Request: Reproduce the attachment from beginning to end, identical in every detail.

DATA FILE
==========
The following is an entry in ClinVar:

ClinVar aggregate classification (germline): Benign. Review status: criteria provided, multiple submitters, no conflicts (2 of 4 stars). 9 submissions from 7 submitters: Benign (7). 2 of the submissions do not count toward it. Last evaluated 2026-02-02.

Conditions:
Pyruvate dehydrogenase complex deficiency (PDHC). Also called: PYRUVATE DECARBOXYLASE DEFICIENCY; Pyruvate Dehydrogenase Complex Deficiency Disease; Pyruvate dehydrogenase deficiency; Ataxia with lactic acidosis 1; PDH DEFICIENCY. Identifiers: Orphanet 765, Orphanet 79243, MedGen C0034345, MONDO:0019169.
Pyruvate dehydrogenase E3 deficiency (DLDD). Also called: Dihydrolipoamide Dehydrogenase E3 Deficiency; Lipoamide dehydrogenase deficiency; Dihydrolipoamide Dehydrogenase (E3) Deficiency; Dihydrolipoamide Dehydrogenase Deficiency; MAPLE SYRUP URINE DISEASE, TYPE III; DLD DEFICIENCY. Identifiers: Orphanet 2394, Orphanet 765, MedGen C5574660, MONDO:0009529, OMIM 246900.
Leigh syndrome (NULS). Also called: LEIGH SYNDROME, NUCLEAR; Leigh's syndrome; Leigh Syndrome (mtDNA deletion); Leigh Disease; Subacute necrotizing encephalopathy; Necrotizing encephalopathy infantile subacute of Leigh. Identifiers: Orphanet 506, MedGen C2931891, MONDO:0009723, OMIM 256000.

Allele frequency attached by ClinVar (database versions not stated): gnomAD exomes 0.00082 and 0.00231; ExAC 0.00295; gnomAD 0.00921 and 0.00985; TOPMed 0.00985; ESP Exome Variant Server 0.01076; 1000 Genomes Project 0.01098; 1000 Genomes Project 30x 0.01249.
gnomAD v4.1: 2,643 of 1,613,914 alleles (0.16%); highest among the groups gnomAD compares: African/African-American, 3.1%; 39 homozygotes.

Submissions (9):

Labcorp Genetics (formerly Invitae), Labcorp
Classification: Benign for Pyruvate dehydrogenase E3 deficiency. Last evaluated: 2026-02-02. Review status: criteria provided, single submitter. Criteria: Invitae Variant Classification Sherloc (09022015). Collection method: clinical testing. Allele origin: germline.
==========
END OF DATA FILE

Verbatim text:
The following is an entry in ClinVar:

ClinVar aggregate classification (germline): Benign. Review status: criteria provided, multiple submitters, no conflicts (2 of 4 stars). 9 submissions from 7 submitters: Benign (7). 2 of the submissions do not count toward it. Last evaluated 2026-02-02.

Conditions:
Pyruvate dehydrogenase complex deficiency (PDHC). Also called: PYRUVATE DECARBOXYLASE DEFICIENCY; Pyruvate Dehydrogenase Complex Deficiency Disease; Pyruvate dehydrogenase deficiency; Ataxia with lactic acidosis 1; PDH DEFICIENCY. Identifiers: Orphanet 765, Orphanet 79243, MedGen C0034345, MONDO:0019169.
Pyruvate dehydrogenase E3 deficiency (DLDD). Also called: Dihydrolipoamide Dehydrogenase E3 Deficiency; Lipoamide dehydrogenase deficiency; Dihydrolipoamide Dehydrogenase (E3) Deficiency; Dihydrolipoamide Dehydrogenase Deficiency; MAPLE SYRUP URINE DISEASE, TYPE III; DLD DEFICIENCY. Identifiers: Orphanet 2394, Orphanet 765, MedGen C5574660, MONDO:0009529, OMIM 246900.
Leigh syndrome (NULS). Also called: LEIGH SYNDROME, NUCLEAR; Leigh's syndrome; Leigh Syndrome (mtDNA deletion); Leigh Disease; Subacute necrotizing encephalopathy; Necrotizing encephalopathy infantile subacute of Leigh. Identifiers: Orphanet 506, MedGen C2931891, MONDO:0009723, OMIM 256000.

Allele frequency attached by ClinVar (database versions not stated): gnomAD exomes 0.00082 and 0.00231; ExAC 0.00295; gnomAD 0.00921 and 0.00985; TOPMed 0.00985; ESP Exome Variant Server 0.01076; 1000 Genomes Project 0.01098; 1000 Genomes Project 30x 0.01249.
gnomAD v4.1: 2,643 of 1,613,914 alleles (0.16%); highest among the groups gnomAD compares: African/African-American, 3.1%; 39 homozygotes.

Submissions (9):

Labcorp Genetics (formerly Invitae), Labcorp
Classification: Benign for Pyruvate dehydrogenase E3 deficiency. Last evaluated: 2026-02-02. Review status: criteria provided, single submitter. Criteria: Invitae Variant Classification Sherloc (09022015). Collection method: clinical testing. Allele origin: germline.